With back to school parties and the generally lax approach taken in the classroom, convincing students to attend class during the first week of university is always a bit tricky. For students at Northern Arizona University, however, they may have little choice. The school has installed digital scanners at classroom doors to track attendance.
Funded with $85,000 worth of federal stimulus money, the pilot project will see scanners posted outside 20 classrooms. So far the program, which requires students to swipe their id card at the door, is being limited to larger first and second-year classes, with at least 50 students. “NAU believes it will save instructors valuable time from calling roll,” Thomas Bauer, director of public affairs, told Maclean’s. Although the university has no generalized attendance policy, instructors will be encouraged “to make attendance and engagement part of their syllabus.”
The hope is that making it easier to track students will encourage them to become engaged and help to improve retention and graduation rates. Approximately 30 per cent of NAU students leave after finishing their freshman year. “Students can’t be engaged if they are not there,” Bauer said.
The program has generated no shortage of opposition from some students who say the scanners are condescending. “Having students make it their own decision to go to class is part of the process of becoming mature adults,” Rachel Brackett, a third-year chemistry student, said. To oppose the plan, Brackett has started a petition that already has more than 2,000 signatures.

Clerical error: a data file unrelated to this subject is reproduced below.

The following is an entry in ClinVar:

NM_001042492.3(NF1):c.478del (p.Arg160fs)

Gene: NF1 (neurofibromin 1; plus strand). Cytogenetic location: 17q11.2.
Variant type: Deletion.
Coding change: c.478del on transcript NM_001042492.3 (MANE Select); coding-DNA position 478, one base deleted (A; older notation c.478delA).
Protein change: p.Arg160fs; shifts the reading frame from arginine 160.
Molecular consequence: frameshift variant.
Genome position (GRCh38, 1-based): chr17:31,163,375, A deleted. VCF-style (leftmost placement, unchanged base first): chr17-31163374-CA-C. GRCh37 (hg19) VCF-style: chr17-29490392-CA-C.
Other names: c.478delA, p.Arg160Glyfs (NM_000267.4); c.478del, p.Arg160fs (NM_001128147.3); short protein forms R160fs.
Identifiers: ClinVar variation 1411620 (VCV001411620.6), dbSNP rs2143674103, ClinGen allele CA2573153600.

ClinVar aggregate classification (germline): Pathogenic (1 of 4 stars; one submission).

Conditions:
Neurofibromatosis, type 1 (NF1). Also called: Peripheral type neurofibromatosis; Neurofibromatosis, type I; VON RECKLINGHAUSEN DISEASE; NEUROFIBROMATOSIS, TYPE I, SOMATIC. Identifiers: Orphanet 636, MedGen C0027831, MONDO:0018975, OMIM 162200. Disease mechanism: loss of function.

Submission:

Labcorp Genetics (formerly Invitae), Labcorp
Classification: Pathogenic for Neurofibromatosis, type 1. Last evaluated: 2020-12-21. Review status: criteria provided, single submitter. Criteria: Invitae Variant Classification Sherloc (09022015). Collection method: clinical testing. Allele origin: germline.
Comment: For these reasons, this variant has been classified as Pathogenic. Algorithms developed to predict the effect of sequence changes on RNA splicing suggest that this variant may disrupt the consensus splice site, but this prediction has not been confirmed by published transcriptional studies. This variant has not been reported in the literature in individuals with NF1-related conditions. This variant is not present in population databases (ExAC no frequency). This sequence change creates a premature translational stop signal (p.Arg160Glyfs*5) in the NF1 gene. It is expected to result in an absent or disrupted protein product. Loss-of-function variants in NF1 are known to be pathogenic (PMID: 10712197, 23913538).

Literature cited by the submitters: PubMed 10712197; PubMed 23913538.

While professors have always had the option to take attendance, Brackett fears that the scanners will be misused. “A teacher can take attendance, and only that teacher will know,” she said. “With this new system, attendance will be in a data base that, in theory, many people in the university can access and track a student’s whereabouts.”
Bauer says such fears are based on a misunderstanding. “The program is a tool for professors to use if they choose. Additionally, any type of student information is protected by federal law and can only be used within those limits,” he said.
Looking for more?
Get the best of Maclean's sent straight to your inbox. Sign up for news, commentary and analysis.